The technique is simple enough.
Fraudsters insert coins that are similar to Swiss ones, such as the five-franc piece, into the vending machine.
They then punch in a request for the cheapest possible ticket and pocket the returned change.
Two citizens from Eastern European countries were caught last fall after they trousered 1,400 francs from Lausanne public transport (TL) vending machines, 20 Minutes reported online.
The used old Russian rubles no longer in circulation, which the vending machines identified as five-franc pieces, the newspaper said.
Valérie Maire, a spokeswoman for TL, said the transit authority now has means to detect such fraudulent schemes.
“The introduction of improper coins triggers an alarm,” Maire told 20 Minutes.
“TL staff can intervene rapidly and blow the whistle on the fraudster,” she said.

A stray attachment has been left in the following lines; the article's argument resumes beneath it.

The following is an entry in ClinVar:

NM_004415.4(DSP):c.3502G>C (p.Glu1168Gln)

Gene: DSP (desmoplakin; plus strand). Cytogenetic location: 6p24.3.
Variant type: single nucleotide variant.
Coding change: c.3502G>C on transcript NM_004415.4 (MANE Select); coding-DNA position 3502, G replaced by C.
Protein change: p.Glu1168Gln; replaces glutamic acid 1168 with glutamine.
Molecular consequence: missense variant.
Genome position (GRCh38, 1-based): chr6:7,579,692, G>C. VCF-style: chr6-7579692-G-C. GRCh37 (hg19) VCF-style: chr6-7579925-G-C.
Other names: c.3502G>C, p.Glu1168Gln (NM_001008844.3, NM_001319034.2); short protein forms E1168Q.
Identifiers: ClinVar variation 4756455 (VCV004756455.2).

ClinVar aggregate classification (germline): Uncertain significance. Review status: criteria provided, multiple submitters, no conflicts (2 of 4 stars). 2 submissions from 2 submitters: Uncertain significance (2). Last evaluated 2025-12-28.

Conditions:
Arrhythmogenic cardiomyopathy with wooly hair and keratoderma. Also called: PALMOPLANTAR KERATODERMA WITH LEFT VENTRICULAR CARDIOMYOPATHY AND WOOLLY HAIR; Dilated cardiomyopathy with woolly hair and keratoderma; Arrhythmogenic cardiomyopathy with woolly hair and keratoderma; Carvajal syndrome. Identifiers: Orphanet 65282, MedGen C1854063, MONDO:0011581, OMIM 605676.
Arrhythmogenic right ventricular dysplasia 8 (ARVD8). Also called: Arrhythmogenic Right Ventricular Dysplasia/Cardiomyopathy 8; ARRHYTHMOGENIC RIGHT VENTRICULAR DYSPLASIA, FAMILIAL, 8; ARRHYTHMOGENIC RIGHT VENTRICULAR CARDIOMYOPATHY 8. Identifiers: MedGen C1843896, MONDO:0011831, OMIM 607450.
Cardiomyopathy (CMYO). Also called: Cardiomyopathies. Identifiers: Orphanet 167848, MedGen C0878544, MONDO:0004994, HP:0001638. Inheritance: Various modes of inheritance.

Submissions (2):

Since such scammers often stay a long time in front of vending machines to make as much money as possible they also attract attention, she said.
New vending machines that are more sensitive to foreign currency will solve the problem and they are reportedly being introduced progressively in Lausanne and Geneva.
In Geneva, the problem reflects its status as an international city.
The Geneva transport authority (TPG) reported that 15,000 foreign coins were inserted in its vending machines last year, 20 Minutes said.
TPG is not disclosing what its losses were.
The Geneva transport system has a total of 872 ticket vending machines, including 522 older models that do not give change, according to information on its website.
The new machines, 350 in all, give change and accept euros in addition to francs and a variety of credit and debit cards.
TPG has a free telephone number — 0800 12 27 27 — that customers can call if they note a problem with vending machines.